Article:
Planning a visit to Uluru?

November 11, 2019 by Rabbi Raymond Apple
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Can a Jew visit an aboriginal sacred site? …ask the rabbi.

Rabbi Raymond Apple


Q. Is there any problem with Jews visiting aboriginal sacred sites?

A. Not really; it is clear to everyone that if a non-aboriginal is allowed to visit a site it is in the capacity of a respectful tourist.

The visit cannot be construed as compromising one’s own religious beliefs or participating in the patterns of aboriginal spirituality.

It has been suggested to me that there may be an analogy in the Mishnah Avodah Zarah (3:5), “If the gentiles worship mountains or hills, these themselves are permitted, but what is on them is forbidden… R. Yose the Galilean says, (It is written:) ‘Their gods upon the mountains’ (Deut. 12:2), not ‘The mountains are their gods’.”

I have my doubts about this analogy. Do Aboriginals have gods in the idolatrous sense? Are their sacred sites actually worshipped by them? We need to understand the nature of aboriginal spirituality in order to comment.


Q. Sephardim and Ashkenazim have different customs concerning “Hagbahah” and “Gelilah”, raising and rolling the Torah scroll. The Sephardim carry this out before the Torah reading and the Ashkenazim after it. Which is correct?

A. The Sephardi custom is the older.

The original procedure as set out in Massechet Sof’rim 14:14 is, “When the Torah scroll (is about to be read) he rolls out the scroll to show three columns, raises it and shows the people standing to his right and to his left, and then turns it forward and backwards, for it is a mitzvah for all the men and women to see the writing and say while bowing, ‘V’zot HaTorah’ – ‘This is the Torah which Moses placed before the Children of Israel’ (Deut. 4:44), and ‘The Torah of the Lord is perfect, restoring the soul’ (Psalm 19:8)”.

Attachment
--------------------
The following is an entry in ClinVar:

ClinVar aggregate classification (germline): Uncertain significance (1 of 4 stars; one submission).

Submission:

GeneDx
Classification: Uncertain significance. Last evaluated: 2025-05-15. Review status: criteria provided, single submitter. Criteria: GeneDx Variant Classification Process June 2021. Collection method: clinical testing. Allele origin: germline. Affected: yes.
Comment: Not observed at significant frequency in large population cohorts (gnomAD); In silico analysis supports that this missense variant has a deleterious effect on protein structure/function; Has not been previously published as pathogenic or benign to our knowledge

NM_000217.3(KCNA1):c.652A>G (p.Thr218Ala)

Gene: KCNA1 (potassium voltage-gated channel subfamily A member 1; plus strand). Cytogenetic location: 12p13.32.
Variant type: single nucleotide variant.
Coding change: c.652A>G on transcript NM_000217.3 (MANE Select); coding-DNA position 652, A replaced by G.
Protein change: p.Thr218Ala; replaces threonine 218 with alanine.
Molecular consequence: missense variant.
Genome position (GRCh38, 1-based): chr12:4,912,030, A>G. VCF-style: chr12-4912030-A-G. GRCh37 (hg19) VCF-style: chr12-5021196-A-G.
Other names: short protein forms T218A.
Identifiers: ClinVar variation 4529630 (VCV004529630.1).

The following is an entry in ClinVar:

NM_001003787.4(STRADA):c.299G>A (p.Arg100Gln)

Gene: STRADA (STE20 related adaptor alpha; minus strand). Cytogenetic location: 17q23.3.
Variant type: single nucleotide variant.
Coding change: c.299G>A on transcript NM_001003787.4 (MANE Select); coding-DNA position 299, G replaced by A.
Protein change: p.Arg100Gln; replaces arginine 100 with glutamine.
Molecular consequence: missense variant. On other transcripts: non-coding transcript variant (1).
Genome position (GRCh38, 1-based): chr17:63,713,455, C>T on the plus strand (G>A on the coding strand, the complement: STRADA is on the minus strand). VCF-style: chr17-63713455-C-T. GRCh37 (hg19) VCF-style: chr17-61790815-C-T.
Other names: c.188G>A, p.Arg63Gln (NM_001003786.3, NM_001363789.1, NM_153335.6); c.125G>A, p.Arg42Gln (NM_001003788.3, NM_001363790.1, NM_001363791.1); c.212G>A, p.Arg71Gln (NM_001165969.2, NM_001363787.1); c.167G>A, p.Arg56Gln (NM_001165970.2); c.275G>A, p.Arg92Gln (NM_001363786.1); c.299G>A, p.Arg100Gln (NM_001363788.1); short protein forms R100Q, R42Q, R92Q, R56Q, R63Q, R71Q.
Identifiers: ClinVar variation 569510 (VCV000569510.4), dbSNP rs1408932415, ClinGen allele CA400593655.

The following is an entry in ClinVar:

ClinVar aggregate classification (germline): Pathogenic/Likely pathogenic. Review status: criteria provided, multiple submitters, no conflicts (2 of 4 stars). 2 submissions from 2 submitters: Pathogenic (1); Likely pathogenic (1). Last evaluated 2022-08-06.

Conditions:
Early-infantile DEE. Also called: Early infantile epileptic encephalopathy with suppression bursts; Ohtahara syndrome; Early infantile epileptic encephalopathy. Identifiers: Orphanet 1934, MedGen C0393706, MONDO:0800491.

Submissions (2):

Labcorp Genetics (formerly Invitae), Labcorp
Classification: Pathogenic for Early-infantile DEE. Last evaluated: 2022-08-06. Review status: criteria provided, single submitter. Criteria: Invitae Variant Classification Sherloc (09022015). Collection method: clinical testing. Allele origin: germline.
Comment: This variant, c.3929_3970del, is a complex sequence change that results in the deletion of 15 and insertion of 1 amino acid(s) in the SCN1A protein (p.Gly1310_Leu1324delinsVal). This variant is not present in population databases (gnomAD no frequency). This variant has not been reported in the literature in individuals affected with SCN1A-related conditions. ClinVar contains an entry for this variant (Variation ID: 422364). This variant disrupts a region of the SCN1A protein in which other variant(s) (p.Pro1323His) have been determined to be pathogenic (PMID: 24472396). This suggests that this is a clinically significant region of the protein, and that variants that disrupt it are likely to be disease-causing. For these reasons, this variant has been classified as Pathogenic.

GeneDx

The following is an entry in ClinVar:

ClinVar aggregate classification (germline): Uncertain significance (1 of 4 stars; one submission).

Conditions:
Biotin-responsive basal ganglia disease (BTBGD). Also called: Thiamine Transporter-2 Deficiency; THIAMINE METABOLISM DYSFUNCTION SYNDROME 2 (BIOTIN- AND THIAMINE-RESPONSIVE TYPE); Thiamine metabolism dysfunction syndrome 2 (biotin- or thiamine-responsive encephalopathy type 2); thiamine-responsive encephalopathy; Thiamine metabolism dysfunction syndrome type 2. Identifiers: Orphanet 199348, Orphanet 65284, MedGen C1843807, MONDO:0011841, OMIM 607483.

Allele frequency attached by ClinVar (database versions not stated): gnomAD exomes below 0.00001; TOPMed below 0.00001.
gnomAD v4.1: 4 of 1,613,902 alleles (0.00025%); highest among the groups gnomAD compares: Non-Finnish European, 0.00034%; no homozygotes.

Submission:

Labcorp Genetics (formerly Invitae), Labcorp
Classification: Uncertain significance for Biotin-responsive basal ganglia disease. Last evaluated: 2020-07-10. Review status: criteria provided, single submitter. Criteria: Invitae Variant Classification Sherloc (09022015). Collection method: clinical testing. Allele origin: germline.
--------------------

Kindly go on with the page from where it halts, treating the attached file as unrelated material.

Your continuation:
The second verse is no longer said.

At Bevis Marks Synagogue, the historic Spanish and Portuguese Synagogue in London, “V’zot HaTorah” is said four times.

Nachmanides links the custom to a passage in Deut. 27:26, which describes the scene when six of the tribes on one side and six on the other, responded Amen to the series of blessings and curses uttered by the Levites who were standing between them.

Raising the scroll (“Hagbahah”) and rolling it (“Gelilah”) (originally, unrolling it) were highly prized mitzvot coveted by the worthiest and most pious members of the congregation, as these mitzvot both allowed a congregant the privilege of physically handling the Torah.

At times wealthy people offered generous donations for “Hagbahah” and “Gelilah” and then passed the actual honours on to other members of the congregation.

The Ashkenazim had abandoned the original position of “Hagbahah” and “Gelilah” by the 15th or 16th century; the Rema remarks that Ashkenazim do not do as laid down in Massechet Sof’rim (Darkei Moshe to O.Ch. 147:4).

The Ashkenazi practice is to carry out these mitzvot after the reading.


Q. I know there are blessings for ritual acts, but how about ethical duties like charity?

A. There is a distinction between commandments between man and God, such as hearing the shofar or wearing tefillin, and commandments between man and man like giving charity, acting justly, etc.

The first group require blessings, the second do not.

One explanation is that we carry out these acts as God’s agents. We are doing God’s work; in a sense, it is He who is carrying out these acts, not ourselves. The principle is, “As God is compassionate, so must you be compassionate”.

Commandments between man and God, on the other hand, are being done by us for the sake of God.

According to another view, Torah commandments between man and God are unique to Jews and require a blessing.

Jews read Hallel, but not non-Jews; Jews kindle Shabbat lights, but not non-Jews.

All cultures, however, have ethical standards, so being just, truthful, charitable, etc., are not unique to Jews. We do not say, “You commanded us” in relation to these duties, as all peoples are obligated to perform them, not just Jews.

Rabbi Raymond Apple served for 32 years as the chief minister of the Great Synagogue, Sydney, Australia’s oldest and most prestigious congregation. He is now retired and lives in Jerusalem where he answers interesting questions.

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